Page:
The trial of a monk accused of trying to lure teenage girls into his car in Antioch has been pushed back to September.
In the meantime, prosecutor Victor O'Block said Thomas Chmura, 57, has been compliant with court-ordered restrictions while free on $50,000 bond.
"There was a mix-up with pretrial services because they were dialing the wrong number (when trying to reach him)," O'Block said after attorneys pushed the trial pushed back to Sept. 25. "But, it's been worked out. He has been compliant while out."
Chmura was freed from jail after Lake County Judge Christopher Stride lowered his bond from $150,000 to $50,000 in May. Stride ordered Chmura to live with his father in Lansing, Ill., remain on 24-hour curfew, and wear an ankle-monitoring device at all times.
A fourth condition of his bail is to not have contact with anyone under the age of 17, which prevented Chmura from returning to St. Benedict's Abbey in Benet Lake, Wis. The abbey houses children under the age of 17 on the property.
Chmura is charged with four counts of child abduction for trying to lure teenage girls into his car while they were walking in downtown Antioch on April 25 and 26.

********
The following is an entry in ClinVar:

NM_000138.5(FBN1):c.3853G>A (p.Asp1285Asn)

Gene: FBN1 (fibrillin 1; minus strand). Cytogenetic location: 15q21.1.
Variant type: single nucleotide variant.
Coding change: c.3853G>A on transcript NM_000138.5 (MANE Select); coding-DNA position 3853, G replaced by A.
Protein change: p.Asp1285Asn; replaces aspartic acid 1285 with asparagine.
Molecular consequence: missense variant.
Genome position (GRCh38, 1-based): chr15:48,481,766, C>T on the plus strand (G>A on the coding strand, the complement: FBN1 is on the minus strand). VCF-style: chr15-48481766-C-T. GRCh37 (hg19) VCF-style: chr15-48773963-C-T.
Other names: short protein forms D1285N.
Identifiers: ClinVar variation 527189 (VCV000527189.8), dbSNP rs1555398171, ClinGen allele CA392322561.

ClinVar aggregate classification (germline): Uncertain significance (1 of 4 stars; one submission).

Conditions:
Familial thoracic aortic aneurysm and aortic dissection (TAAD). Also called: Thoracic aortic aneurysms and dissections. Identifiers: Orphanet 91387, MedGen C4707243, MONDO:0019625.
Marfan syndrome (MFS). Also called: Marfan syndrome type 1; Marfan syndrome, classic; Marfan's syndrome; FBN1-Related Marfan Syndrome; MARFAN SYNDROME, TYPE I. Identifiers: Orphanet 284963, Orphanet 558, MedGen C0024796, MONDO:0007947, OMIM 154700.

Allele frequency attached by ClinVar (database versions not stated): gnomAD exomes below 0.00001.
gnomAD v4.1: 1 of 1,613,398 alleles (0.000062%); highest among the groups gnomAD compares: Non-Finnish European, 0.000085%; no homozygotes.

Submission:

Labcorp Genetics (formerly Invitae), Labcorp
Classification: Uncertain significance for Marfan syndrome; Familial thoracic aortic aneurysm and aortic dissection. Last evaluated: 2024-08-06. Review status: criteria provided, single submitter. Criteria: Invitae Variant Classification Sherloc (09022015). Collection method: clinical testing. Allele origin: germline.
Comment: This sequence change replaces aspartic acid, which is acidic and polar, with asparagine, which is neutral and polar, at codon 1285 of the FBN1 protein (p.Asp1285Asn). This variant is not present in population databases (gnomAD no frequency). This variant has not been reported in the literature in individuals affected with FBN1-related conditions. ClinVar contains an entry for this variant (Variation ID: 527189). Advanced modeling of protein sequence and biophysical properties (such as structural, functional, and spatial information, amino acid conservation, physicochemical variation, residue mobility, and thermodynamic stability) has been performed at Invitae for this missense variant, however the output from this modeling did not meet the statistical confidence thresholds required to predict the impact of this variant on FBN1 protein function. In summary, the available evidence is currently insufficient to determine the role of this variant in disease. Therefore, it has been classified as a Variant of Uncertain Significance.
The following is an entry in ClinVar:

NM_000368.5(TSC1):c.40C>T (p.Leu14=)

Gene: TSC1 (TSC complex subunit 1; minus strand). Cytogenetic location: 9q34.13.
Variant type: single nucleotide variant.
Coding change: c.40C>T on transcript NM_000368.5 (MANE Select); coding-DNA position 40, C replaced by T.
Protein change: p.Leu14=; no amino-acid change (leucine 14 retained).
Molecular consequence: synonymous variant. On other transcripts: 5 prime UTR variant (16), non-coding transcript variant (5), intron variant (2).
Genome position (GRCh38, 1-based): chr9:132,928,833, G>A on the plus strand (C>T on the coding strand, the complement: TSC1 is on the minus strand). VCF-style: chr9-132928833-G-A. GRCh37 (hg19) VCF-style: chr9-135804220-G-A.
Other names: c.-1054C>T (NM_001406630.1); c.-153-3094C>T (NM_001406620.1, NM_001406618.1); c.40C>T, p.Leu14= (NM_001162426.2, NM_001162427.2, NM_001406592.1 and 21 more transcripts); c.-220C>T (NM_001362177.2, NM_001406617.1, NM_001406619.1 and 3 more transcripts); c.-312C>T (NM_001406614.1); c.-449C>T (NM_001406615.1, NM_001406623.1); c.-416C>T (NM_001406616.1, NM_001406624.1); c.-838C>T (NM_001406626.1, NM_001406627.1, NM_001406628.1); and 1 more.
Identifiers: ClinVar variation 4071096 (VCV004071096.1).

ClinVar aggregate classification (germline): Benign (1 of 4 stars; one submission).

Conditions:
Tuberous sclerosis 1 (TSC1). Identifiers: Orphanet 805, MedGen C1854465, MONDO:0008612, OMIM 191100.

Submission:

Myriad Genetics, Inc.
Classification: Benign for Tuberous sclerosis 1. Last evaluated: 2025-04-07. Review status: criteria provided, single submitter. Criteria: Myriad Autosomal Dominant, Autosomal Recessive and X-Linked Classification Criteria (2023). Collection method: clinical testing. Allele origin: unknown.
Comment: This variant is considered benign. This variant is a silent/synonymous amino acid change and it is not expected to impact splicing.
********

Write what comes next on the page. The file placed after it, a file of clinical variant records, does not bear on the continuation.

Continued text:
According to police, Chmura was driving a silver station wagon April 25 when he pulled up next to a girl and asked if she wanted a ride. When she declined, authorities say, he badgered the teen to get in the car until she ran away. The girl contacted police and provided a description of Chmura and the car, authorities said.
An off-duty Antioch officer observed the same vehicle on April 26 pull up alongside three teenage girls walking on a sidewalk and ask them if they needed rides, authorities said. Chmura was arrested by Antioch officers later that day while he was driving south on Route 83.
He initially was released after posting 10 percent of a $50,000 bond, but after he returned to the abbey -- potentially violating the provision that he not have contact with minors -- Chmura was returned to jail and had his bond upped to $150,000. Officials at the abbey later said the youths were housed in a different building and never had contact with Chmura.
If found guilty, Chmura would face a sentence of up to three years in prison. He also could receive a term of probation.
He is due back in court July 22 for a pretrial hearing.